Study purpose: Prior studies have identified paediatric attending physicians' screening and management patterns related to overweight/obesity, but less is known about resident physicians' behaviour. The objective was to understand paediatric resident physicians' knowledge, attitude and practice patterns of overweight/obesity screening and management.
Study design: We performed a retrospective chart review of preventive visits conducted by residents between August and October 2019. Charts of patients 2-18 years with body mass index ≥85th percentile at the visit were reviewed (85th-<95th for age and sex defined as overweight, ≥95th defined as obese). A survey was distributed to residents assessing knowledge, attitudes and barriers towards obesity management.
Results: Of 1250 visits reviewed, 405 (32%) patients met the criteria for overweight or obesity. 39% were identified correctly by the provider, 53% were not identified and 8% were identified incorrectly. 89% of patients had diet history, 31% had physical activity and 43% had family history documented. Patients with obesity received physical activity documentation/counselling, portion size counselling, at least one referral, laboratory tests and a diagnosis more often than overweight patients. 84% of residents completed the survey. Although the majority of residents felt 'somewhat' or 'very' well prepared to counsel families about overweight/obesity, the majority thought their counselling on overweight/obesity was 'not at all' or 'slightly' effective.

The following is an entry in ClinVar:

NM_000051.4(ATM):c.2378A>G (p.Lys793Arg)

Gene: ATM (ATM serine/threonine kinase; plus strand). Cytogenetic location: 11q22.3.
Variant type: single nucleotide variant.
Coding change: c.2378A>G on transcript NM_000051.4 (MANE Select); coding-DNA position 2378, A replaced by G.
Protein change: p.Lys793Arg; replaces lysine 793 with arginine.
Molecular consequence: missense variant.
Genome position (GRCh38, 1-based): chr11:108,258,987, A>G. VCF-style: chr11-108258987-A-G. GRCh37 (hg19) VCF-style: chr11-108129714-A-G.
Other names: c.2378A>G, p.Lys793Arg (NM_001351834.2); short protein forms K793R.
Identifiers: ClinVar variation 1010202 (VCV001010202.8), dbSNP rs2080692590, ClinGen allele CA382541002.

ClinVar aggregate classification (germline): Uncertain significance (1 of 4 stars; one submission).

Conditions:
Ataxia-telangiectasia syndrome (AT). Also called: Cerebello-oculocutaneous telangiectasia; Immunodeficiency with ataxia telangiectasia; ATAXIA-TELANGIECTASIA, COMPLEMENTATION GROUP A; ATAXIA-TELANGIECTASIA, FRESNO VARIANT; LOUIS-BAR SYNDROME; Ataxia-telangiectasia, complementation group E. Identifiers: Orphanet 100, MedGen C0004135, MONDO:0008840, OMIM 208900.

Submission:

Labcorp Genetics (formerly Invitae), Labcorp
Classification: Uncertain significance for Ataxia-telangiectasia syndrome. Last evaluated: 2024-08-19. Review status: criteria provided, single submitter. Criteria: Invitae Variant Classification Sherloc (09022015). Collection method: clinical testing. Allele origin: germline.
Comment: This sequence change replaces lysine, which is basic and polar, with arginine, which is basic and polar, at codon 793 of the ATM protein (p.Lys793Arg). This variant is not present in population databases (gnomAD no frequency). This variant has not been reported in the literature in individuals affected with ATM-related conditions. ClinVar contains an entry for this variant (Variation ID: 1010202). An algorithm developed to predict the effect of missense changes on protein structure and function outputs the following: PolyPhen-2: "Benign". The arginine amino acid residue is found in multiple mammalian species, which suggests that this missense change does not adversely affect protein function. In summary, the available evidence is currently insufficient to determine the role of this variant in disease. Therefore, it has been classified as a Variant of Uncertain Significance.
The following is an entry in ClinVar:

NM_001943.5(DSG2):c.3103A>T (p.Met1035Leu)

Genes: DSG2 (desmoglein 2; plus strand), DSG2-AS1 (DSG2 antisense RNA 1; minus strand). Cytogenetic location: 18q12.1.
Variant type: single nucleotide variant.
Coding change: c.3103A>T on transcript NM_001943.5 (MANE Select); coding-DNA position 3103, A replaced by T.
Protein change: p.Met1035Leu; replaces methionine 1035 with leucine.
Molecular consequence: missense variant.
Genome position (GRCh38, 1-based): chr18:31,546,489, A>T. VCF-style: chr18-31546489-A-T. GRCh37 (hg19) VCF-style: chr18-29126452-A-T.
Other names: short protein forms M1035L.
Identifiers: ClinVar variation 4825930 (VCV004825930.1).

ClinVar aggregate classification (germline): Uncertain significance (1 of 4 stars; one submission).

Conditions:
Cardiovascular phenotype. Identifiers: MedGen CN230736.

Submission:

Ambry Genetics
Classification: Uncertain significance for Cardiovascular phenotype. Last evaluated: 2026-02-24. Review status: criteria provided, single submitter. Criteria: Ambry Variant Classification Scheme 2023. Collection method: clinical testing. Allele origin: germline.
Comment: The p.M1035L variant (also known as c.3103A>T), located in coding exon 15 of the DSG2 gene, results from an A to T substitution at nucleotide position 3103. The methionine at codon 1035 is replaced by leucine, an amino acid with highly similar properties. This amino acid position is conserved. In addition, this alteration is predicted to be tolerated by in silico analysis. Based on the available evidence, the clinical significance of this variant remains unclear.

Conclusion: Despite residents feeling prepared and comfortable discussing overweight/obesity with patients, these diagnoses were often under-recognised or incorrectly made and appropriate counselling was lacking. Future work will focus on specific strategies to improve diagnosis, screening and management of overweight/obesity and include educational interventions and electronic medical record adaptations.
Keywords: medical education & training; paediatrics.
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